Nothing screams summer more than a bunch of bottle-tanned hotties lusting after one another from across a pool. If I can’t be on holiday in Spain drinking warm sangria from a plastic wine glass, then at least I can watch someone else do it while Iain Stirling commentates.
With this year’s islanders newly announced – and featuring none other than footballer Michael Owen’s daughter Gemma – audiences are ready for what will no doubt devolve into a puddle of tears, tantrums and dramatic recouplings.
Across its past seven seasons the show has built its reputation around pure entertainment. The so-bad-it’s-good kind, which in recent years has become acceptable to watch because it’s a quote-unquote cultural phenomenon. Though, with last season sparking the most Ofcom complaints in the show’s history – is this the beginning of the end for what was once a much loved staple of British TV
As with anything, not all Love Island seasons are created equal, and only one can be crowned the best – and the worst.
7. Season six
We were right to be sceptical. When Love Island announced it would be airing two seasons in one year with the introduction of its Winter edition in 2020, eyebrows were raised. Would this be too much of a good thing? The answer, it turns out, is yes. There was your run-of-the-mill tantrums and tears, and yet it all seemed a bit… boring. Besides a mesmerisingly in-sync dance number by Luke T and Siannise Fudge (who are one of the few couples still together post-Villa), the season was lacking in memorable moments and contestants.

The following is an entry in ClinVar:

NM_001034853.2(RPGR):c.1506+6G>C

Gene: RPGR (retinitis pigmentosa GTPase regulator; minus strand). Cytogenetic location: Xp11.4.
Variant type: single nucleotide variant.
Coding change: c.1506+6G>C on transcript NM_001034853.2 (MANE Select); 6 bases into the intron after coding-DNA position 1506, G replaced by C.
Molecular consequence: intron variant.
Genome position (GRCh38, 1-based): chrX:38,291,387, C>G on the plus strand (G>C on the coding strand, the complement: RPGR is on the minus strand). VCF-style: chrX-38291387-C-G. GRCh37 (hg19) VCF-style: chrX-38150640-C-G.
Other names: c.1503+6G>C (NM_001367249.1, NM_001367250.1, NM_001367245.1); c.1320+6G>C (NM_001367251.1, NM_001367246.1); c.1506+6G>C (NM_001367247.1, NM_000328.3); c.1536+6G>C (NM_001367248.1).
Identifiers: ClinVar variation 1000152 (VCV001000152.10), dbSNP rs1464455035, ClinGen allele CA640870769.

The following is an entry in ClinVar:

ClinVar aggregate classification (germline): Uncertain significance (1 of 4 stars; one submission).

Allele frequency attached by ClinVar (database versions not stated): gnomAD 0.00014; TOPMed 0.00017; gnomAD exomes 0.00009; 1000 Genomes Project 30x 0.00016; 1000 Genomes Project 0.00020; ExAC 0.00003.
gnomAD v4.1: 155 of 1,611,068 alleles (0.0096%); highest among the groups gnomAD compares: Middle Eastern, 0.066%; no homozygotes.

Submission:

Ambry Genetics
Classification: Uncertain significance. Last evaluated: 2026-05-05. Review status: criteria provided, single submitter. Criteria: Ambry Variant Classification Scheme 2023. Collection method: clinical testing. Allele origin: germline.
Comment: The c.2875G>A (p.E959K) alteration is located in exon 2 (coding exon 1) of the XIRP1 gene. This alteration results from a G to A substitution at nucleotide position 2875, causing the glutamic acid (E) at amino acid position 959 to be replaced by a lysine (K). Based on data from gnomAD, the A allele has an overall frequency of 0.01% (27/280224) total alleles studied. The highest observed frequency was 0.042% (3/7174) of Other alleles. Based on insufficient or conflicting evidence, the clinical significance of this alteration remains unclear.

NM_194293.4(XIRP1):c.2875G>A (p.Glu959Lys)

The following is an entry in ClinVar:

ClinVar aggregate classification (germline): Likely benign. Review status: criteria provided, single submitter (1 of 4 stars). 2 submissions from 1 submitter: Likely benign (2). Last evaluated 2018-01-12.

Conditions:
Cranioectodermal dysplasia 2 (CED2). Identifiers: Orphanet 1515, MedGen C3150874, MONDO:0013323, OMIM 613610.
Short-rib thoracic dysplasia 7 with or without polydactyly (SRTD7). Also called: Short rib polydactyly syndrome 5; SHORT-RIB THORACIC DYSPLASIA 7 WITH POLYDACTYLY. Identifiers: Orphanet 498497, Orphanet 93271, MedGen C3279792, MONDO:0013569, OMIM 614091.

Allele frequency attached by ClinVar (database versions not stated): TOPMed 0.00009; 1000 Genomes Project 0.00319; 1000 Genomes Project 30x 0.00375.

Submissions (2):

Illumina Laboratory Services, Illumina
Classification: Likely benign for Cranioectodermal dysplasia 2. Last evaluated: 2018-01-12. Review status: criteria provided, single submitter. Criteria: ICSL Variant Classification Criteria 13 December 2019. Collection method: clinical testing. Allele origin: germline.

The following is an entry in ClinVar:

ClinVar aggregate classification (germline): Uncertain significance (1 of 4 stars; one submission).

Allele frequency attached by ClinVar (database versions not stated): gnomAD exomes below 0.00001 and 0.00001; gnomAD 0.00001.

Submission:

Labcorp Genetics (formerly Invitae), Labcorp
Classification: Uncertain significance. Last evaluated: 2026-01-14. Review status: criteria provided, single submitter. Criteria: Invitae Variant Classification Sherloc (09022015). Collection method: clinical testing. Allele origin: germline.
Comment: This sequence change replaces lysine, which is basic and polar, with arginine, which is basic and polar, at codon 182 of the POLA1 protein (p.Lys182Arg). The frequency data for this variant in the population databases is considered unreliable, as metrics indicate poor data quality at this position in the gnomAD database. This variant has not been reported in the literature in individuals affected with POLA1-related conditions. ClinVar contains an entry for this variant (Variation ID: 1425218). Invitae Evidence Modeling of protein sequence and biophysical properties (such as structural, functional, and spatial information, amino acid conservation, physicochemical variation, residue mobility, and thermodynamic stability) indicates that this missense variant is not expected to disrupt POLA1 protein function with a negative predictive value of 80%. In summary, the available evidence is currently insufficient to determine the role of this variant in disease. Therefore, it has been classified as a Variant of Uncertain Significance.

6. Season Seven
Don’t get me wrong, I watched every episode of last year’s series – and I have the reviews to prove it – but Love Island season seven was a flop. It stuck to the formula but the magic was missing, making the show ultimately unmemorable. So I’ll jog your memory with a few key phrases: Jiberty, Faye’s brown lipstick, and simply Toby. It was a shame because if ever we needed reality TV escapism, it was last year when travel was still a no-go and the idea of a poolside margherita was for most people only a mirage. This season also yielded the most Ofcom complaints in the show’s history. As our Love Island critic Elise Bell questioned: “Is this the beginning of the post-Love Island era?” And lastly, voting Kyler as fourth place? A national travesty.
5. Season one
Series one was always going to be a bit of an experiment and it’s natural that the show went through some teething pains before becoming the TV behemoth it is today. Although it was only released six years ago, times have changed and watching season one now feels dated in a way that you can’t quite get past. The biggest problem, though, was that it felt like none of the contestants were there to find love. Obviously, there’s still the turning of many heads in the more recent seasons but most of the islanders today seem genuinely interested in finding a relationship. Admittedly, the season had its moments (most notably, Jon’s shock proposal to Hannah) but it simply doesn’t compare to the reality hit we’ve grown accustomed to. That being said, with everything that’s come of it since, we’ll forever be indebted to Love Island’s terrible first season.
4. Season four